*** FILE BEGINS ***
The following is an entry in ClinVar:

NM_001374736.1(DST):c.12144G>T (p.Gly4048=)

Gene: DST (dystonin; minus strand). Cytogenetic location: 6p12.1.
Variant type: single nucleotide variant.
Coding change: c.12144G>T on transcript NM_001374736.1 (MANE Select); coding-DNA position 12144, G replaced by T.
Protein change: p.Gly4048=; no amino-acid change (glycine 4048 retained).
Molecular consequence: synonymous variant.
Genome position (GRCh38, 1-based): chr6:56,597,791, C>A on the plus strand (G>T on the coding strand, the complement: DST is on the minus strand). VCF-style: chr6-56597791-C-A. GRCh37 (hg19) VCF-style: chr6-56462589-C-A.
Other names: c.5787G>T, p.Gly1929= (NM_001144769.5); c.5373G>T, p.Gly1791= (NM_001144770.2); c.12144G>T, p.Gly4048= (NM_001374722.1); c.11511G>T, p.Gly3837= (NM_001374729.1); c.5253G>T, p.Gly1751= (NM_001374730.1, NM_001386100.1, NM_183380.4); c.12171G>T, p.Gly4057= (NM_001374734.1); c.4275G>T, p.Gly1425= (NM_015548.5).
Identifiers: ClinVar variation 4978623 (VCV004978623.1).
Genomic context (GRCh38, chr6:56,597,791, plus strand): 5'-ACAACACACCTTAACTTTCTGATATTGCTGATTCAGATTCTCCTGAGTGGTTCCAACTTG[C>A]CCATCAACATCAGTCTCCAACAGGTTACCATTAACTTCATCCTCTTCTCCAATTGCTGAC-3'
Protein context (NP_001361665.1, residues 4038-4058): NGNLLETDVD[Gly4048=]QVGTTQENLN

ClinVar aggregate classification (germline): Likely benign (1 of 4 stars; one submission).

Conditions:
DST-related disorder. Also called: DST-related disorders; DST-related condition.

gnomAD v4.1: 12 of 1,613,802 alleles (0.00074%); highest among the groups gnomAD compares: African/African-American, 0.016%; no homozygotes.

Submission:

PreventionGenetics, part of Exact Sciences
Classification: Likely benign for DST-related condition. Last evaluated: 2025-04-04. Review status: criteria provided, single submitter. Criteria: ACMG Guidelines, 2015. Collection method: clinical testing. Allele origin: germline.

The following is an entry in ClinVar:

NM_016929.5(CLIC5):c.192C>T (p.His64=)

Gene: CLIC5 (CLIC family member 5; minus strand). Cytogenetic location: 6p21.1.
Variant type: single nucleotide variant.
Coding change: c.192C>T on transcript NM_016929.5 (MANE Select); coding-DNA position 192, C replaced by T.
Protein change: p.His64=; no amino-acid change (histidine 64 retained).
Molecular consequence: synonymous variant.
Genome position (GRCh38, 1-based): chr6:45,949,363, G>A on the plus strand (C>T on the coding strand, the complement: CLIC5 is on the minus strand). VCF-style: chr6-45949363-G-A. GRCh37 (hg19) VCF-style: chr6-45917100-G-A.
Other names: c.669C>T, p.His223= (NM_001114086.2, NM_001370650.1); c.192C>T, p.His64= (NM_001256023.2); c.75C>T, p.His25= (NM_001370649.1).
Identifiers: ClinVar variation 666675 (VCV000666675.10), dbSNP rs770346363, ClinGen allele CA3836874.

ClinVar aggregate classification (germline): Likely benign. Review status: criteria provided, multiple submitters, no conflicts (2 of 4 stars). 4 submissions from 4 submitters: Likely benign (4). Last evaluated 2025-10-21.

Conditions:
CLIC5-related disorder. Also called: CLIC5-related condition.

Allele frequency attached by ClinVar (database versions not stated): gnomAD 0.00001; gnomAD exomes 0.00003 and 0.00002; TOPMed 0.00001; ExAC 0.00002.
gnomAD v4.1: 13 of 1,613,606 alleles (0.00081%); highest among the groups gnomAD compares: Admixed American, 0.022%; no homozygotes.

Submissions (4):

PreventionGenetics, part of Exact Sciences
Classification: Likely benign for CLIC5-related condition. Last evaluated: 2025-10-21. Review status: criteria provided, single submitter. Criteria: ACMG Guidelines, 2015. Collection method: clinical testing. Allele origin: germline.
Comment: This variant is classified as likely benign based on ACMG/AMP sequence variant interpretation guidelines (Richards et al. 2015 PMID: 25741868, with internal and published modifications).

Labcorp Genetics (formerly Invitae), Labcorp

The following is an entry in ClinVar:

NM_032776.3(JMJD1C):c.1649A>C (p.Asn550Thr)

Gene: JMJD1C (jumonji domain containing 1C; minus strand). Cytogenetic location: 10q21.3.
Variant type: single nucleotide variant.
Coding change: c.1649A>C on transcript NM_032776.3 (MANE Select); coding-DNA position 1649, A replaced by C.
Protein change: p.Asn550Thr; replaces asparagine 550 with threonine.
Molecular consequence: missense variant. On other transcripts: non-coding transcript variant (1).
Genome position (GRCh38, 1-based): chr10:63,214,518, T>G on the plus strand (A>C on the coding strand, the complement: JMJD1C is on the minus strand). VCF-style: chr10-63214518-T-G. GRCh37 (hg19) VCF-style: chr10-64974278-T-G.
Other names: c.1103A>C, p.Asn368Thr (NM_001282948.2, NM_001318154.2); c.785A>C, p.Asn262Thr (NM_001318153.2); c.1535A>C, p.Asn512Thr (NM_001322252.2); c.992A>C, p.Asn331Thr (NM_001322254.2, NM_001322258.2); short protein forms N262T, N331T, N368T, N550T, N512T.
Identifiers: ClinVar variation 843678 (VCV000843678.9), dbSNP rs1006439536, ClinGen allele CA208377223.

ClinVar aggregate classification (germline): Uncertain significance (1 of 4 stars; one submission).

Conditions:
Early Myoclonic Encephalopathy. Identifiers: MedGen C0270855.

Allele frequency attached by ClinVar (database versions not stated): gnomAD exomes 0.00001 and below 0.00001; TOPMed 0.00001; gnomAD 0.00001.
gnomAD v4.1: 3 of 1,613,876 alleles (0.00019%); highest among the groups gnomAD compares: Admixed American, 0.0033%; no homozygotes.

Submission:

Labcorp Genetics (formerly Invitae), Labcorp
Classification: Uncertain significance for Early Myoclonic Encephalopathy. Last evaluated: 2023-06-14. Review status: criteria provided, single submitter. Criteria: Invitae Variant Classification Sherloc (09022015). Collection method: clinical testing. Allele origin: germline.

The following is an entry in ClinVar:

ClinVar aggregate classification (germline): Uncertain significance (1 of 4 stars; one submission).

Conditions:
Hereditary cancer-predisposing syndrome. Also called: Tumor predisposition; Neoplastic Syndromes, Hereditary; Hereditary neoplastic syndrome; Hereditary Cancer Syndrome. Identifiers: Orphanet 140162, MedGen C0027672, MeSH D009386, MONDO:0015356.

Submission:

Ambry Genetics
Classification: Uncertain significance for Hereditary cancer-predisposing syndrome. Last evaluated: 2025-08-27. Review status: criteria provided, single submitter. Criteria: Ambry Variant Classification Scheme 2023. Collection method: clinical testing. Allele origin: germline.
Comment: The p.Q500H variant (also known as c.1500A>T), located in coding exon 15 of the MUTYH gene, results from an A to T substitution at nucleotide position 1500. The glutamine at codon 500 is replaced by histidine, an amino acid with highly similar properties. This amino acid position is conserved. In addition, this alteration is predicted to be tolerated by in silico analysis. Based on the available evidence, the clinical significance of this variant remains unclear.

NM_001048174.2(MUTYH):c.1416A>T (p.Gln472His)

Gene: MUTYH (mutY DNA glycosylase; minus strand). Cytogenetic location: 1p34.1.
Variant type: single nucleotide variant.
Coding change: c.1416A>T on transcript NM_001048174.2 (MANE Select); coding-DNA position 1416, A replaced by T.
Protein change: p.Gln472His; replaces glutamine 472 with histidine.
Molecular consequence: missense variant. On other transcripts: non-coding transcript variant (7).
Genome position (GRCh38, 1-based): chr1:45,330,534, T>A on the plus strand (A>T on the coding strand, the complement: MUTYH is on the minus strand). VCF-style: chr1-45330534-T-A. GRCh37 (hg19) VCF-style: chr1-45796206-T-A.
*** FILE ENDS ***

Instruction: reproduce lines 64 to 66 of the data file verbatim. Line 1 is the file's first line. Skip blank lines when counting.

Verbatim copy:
Classification: Uncertain significance for Hereditary cancer-predisposing syndrome. Last evaluated: 2025-08-27. Review status: criteria provided, single submitter. Criteria: Ambry Variant Classification Scheme 2023. Collection method: clinical testing. Allele origin: germline.
Comment: The p.Q500H variant (also known as c.1500A>T), located in coding exon 15 of the MUTYH gene, results from an A to T substitution at nucleotide position 1500. The glutamine at codon 500 is replaced by histidine, an amino acid with highly similar properties. This amino acid position is conserved. In addition, this alteration is predicted to be tolerated by in silico analysis. Based on the available evidence, the clinical significance of this variant remains unclear.

NM_001048174.2(MUTYH):c.1416A>T (p.Gln472His)